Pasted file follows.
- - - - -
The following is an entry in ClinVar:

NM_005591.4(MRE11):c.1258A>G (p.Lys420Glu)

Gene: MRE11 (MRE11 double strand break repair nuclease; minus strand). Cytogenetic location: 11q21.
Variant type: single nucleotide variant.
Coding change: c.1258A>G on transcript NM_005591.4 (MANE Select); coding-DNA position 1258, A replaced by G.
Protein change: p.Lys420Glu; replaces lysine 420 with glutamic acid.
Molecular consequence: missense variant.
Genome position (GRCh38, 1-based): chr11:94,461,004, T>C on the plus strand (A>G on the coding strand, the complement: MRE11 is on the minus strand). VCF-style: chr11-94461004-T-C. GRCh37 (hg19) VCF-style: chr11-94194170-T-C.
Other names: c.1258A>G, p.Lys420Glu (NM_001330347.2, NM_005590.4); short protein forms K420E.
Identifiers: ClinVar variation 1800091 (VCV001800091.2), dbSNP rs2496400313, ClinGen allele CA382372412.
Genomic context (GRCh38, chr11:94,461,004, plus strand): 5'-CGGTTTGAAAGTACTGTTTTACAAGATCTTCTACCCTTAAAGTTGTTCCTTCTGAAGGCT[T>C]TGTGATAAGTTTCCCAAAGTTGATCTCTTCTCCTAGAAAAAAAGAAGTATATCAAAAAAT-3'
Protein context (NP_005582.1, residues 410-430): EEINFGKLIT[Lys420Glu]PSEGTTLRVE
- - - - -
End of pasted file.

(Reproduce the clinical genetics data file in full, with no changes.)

The following is an entry in ClinVar:

NM_005591.4(MRE11):c.1258A>G (p.Lys420Glu)

Gene: MRE11 (MRE11 double strand break repair nuclease; minus strand). Cytogenetic location: 11q21.
Variant type: single nucleotide variant.
Coding change: c.1258A>G on transcript NM_005591.4 (MANE Select); coding-DNA position 1258, A replaced by G.
Protein change: p.Lys420Glu; replaces lysine 420 with glutamic acid.
Molecular consequence: missense variant.
Genome position (GRCh38, 1-based): chr11:94,461,004, T>C on the plus strand (A>G on the coding strand, the complement: MRE11 is on the minus strand). VCF-style: chr11-94461004-T-C. GRCh37 (hg19) VCF-style: chr11-94194170-T-C.
Other names: c.1258A>G, p.Lys420Glu (NM_001330347.2, NM_005590.4); short protein forms K420E.
Identifiers: ClinVar variation 1800091 (VCV001800091.2), dbSNP rs2496400313, ClinGen allele CA382372412.
Genomic context (GRCh38, chr11:94,461,004, plus strand): 5'-CGGTTTGAAAGTACTGTTTTACAAGATCTTCTACCCTTAAAGTTGTTCCTTCTGAAGGCT[T>C]TGTGATAAGTTTCCCAAAGTTGATCTCTTCTCCTAGAAAAAAAGAAGTATATCAAAAAAT-3'
Protein context (NP_005582.1, residues 410-430): EEINFGKLIT[Lys420Glu]PSEGTTLRVE